World Hepatitis Day – 28 July
World Hepatitis Day Learn more about how viral hepatitis affects millions of people worldwide.
28 July is World Hepatitis Day
World Hepatitis Day essay : World Hepatitis Day, 28 July, an opportunity to advance national and international efforts on hepatitis, encourage action and engagement by individuals, partners and the public, and highlight the need for a more global response as outlined in WHO’s 2017 Global Hepatitis Report is. .
The date July 28 was chosen because it is the birthday of Dr. Baruch Blumberg, the Nobel Prize-winning scientist who discovered the hepatitis B virus (HBV) and developed a diagnostic test and vaccine for the virus.
Low coverage of testing and treatment is the most important gap in achieving the global eradication goals by 2030.
World Hepatitis Day essay
World Hepatitis Day is observed annually on 28 July to mark the birthday of Dr. Baruch Blumberg (1925–2011). Dr. Blumberg discovered the hepatitis B virus in 1967, and 2 years later he developed the first hepatitis B vaccine. These achievements culminated in Dr. Blumberg winning the Nobel Prize. Organizations around the world, including the WHO and CDC, celebrate World Hepatitis Day to raise awareness of the problem of viral hepatitis, which affects more than 325 million people worldwide.
This creates an opportunity to educate people about the burden of these infections, CDC’s efforts to combat viral hepatitis around the world, and the steps people can take to prevent these infections.
Viral hepatitis – a group of infectious diseases known as hepatitis A, B, C, D and E – affect millions of people worldwide, causing both acute (short-term) and chronic (long-term) liver disease. . Viral hepatitis causes more than one million deaths each year. While deaths from tuberculosis and HIV have declined, deaths from hepatitis are increasing.
What is CDC doing to help combat hepatitis globally?
Dr. Muazzam Nasrullah, Medical Officer, visiting a site in the urban slums of Islamabad, Pakistan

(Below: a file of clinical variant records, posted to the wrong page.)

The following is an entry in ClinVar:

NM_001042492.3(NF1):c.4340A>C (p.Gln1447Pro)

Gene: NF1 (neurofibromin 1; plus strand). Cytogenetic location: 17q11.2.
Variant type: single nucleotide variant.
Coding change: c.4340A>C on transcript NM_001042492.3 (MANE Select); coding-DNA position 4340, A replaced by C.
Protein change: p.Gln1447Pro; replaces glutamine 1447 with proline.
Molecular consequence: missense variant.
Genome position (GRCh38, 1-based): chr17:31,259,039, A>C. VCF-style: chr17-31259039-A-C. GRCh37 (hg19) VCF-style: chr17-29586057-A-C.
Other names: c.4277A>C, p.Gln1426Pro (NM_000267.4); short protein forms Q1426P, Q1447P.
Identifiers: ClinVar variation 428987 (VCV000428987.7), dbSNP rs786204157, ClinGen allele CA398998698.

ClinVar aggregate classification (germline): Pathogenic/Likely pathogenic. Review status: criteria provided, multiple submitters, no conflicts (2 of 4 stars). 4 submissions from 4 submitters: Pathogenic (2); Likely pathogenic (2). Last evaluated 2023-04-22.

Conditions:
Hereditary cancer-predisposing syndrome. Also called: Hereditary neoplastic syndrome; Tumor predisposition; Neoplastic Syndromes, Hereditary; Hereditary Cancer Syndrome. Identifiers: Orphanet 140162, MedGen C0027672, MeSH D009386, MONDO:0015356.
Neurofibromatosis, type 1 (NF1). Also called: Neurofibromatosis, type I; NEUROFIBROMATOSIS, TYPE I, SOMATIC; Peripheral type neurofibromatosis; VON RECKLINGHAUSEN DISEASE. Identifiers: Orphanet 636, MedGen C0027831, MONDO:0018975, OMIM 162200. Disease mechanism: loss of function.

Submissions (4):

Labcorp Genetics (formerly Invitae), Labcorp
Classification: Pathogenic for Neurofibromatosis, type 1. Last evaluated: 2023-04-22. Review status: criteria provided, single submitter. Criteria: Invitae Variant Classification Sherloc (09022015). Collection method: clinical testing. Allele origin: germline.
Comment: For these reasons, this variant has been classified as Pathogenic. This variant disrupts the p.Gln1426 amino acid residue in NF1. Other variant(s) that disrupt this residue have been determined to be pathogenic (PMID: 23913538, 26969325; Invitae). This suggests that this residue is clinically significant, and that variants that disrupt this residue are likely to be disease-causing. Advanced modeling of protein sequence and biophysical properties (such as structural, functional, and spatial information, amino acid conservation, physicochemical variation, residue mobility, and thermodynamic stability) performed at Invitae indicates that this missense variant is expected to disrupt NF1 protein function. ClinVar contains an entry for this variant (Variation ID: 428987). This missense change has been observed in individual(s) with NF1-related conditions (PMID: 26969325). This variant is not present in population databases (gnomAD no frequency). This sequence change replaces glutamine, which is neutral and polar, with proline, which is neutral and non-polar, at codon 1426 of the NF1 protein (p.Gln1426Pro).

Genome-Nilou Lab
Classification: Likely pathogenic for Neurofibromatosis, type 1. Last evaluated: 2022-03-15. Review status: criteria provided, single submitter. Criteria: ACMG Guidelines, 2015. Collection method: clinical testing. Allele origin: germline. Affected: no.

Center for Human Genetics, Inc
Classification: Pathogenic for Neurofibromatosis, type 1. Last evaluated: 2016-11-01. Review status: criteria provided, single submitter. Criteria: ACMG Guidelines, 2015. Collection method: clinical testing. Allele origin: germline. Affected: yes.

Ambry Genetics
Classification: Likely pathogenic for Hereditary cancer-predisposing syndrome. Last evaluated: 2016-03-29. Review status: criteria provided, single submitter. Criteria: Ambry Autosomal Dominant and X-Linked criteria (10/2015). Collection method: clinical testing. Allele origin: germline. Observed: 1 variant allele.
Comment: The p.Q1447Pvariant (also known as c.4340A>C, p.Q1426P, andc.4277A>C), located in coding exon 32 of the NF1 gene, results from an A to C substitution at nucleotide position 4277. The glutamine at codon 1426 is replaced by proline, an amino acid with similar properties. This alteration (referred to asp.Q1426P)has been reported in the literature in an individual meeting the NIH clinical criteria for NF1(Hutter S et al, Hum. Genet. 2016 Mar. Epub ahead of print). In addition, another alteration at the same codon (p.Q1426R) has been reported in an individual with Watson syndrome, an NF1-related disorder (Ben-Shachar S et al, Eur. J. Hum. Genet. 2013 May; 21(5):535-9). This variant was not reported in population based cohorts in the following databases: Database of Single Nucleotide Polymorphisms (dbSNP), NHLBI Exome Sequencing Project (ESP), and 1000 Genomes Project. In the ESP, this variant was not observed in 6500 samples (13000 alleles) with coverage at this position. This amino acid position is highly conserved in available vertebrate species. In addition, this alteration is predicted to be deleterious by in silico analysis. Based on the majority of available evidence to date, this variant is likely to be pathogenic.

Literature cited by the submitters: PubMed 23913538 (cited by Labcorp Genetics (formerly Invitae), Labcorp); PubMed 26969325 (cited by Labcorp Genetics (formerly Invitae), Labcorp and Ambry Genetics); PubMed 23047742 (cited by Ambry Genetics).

Three people walking on the road with two police escorts.
CDC’s vision is to eliminate viral hepatitis in the United States and globally. When resources allow, CDC collaborates with international partners to help prevent and control viral hepatitis in countries experiencing high rates of infection.
For example, to reduce the burden of hepatitis B infection, CDC provides financial and technical support for vaccination programs within high-burden countries, such as the Solomon Islands, the Philippines, Vietnam, Myanmar, Cambodia, Sierra Leone, the Pacific Islands, Laos, and HaitiExternal Icon. Supported activities include:
Implementing innovative interventions to increase the coverage of hepatitis B vaccine at birth;
Documenting the burden of hepatitis B in children; and
To support regions and countries in affirming the achievement of hepatitis B control and eradication goals.
To further reduce the burden of all types of viral hepatitis, CDC helps countries develop policies for surveillance, testing, care, and treatment, and assists in the development and implementation of national control and eradication programs. is. Countries that the CDC has recently endorsed include Pakistan, China and Georgia. Recently, CDC began working with Uzbekistan as they implement a pilot program to eliminate hepatitis B and C using an innovative funding model that could potentially lead to similar initiatives in countries with limited resources. can support.
This international work by CDC helps identify best practices that can serve as models for other countries, including the United States. CDC’s international work helps reduce the burden of disease globally, reduce risks for foreign travelers, and improve the health of people immigrating to the United States.
What are the different types of hepatitis that occur around the world?
Logo for World Hepatitis Day – 28 July 2021
The five hepatitis viruses – A, B, C, D and E – are different and can spread in different ways, affect different populations, and result in different health outcomes.